Throughout the past 2 centuries, African-American and other minority scientists, engineers, and mathematicians have made major contributions to their respective fields. Names such as Lewis Latimer (electric-lighting pioneer), Archie Alexander (bridge engineer), and J. Ernest Wilkins (mathematician, physicist, engineer, and nuclear/space researcher) are but a few of the many distinguished African Americans who are credited with important inventions and research. Although many minorities have contributed to science, mathematics, engineering, and technology (SMET) fields, there is more work to be done to create a more diverse scientific community. In this article, programs housed within the United Negro College Fund Special Programs Corp. ( UNCFSP) are described.

Funding Support for HBCUs

A recent National Science Foundation (NSF) report stated that although there has been a slight increase in the number of science and engineering degrees earned by minorities, limited funding has been provided to HBCUs (Historically Black Colleges and Universities). The receipt of adequate funding plays a pivotal role in training and producing African-American scientists and engineers. The NSF study also indicates there has been a continuous rise and fall in federal obligations to HBCUs, fluctuating from $214 million in 1991 to $329 million in 1995, then falling again to $293 million in 1998. These funding levels are a paltry sum, considering that they represent the total amount distributed among approximately 100 colleges. Hence, given the lack of resources for proper training and the desire to achieve greater exposure in the science and engineering workforce, both federal agencies and institutions of higher learning are turning more frequently to organizations such as UNCFSP for assistance.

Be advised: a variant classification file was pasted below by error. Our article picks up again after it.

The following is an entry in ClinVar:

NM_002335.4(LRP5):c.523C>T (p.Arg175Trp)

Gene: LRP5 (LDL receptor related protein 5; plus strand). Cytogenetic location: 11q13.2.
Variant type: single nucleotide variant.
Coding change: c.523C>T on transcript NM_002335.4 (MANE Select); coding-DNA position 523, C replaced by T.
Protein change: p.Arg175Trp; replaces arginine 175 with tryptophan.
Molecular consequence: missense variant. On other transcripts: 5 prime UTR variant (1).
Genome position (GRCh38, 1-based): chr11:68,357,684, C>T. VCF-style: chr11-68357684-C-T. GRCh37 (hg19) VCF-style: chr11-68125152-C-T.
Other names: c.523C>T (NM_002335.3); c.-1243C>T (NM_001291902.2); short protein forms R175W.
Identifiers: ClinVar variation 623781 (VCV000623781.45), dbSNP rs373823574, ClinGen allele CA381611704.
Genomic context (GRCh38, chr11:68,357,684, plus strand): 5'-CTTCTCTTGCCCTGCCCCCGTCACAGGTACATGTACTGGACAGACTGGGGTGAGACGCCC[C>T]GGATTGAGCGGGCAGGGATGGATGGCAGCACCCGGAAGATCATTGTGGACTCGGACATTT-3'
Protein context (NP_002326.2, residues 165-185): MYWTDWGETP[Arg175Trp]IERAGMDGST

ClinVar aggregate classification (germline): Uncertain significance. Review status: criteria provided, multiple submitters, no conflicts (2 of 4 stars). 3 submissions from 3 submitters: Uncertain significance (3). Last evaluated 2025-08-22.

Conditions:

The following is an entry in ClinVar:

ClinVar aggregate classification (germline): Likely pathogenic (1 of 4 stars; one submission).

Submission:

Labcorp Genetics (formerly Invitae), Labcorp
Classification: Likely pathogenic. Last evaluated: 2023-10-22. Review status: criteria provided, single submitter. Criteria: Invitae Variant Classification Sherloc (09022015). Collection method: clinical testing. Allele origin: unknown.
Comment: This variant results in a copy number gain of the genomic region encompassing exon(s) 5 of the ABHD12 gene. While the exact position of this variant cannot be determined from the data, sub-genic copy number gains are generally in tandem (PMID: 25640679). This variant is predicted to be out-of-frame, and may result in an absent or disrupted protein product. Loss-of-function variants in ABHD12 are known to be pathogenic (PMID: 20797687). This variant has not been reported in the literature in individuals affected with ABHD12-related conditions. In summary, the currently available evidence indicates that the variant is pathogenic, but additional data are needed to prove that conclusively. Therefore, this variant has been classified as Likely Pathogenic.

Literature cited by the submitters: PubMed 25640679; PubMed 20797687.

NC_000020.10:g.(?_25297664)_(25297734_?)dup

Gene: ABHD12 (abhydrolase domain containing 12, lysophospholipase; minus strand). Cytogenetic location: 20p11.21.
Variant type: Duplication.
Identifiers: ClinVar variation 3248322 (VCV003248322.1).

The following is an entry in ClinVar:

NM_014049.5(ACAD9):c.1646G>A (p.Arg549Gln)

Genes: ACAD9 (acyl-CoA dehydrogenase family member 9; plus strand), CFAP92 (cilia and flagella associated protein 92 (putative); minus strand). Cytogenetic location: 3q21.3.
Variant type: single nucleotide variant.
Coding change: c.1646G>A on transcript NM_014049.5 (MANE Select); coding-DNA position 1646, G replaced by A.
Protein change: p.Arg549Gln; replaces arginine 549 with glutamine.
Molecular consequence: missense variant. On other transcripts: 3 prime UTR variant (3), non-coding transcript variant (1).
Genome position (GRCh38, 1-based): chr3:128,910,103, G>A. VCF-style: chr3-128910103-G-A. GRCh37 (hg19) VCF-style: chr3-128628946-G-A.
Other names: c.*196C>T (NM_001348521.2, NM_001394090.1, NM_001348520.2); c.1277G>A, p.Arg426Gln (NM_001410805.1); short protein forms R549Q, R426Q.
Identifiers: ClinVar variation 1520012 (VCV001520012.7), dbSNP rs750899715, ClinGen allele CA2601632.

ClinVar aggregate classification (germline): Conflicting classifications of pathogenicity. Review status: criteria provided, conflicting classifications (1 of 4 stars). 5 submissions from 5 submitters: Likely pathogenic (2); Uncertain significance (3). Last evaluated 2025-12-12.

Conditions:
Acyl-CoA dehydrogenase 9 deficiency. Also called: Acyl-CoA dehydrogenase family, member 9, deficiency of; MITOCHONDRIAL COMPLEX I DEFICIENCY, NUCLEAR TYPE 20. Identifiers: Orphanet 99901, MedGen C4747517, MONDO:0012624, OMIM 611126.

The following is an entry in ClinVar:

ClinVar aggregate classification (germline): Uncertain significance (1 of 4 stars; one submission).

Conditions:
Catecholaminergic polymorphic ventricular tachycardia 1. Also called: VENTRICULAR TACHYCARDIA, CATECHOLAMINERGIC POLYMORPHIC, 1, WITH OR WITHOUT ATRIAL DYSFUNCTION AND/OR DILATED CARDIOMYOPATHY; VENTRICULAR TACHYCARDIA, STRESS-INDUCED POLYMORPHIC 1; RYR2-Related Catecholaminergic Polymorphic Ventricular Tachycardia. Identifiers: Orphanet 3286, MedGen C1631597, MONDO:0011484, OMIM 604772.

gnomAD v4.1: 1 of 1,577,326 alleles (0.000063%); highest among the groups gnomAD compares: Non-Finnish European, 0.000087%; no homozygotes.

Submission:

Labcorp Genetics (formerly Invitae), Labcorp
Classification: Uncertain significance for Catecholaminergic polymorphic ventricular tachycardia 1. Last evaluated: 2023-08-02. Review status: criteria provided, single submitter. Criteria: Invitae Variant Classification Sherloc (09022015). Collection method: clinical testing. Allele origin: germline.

The UNCFSP Program

A spin-off of The College Fund/UNCF--the distinguished, 56-year-old African-American higher education assistance organization--UNCFSP has been working to promote diversity initiatives within federal agencies since its inception in May 2000. As part of its initiative to ensure diversity in the scientific and technical workforce of the future, the UNCFSP administers several programs that encourage and assist higher-learning institutions--in particular, HBCUs, American Indian Tribal Colleges and Universities, Hispanic-Serving Institutions, and Other Minority Institutions--in establishing ties and cooperating with scientific and technological organizations. Science, engineering, technology, health, and environment are areas on which UNCFSP has focused in recent years.

Under the direction of Liz H. Lowe, President and Chief Executive Officer, UNCFSP administers the following key programs, with the focus of increasing the capacity of HBCUs to do science as well as the recruitment, retention, and promotion of minorities in the fields of science and engineering.

UNCFSP Components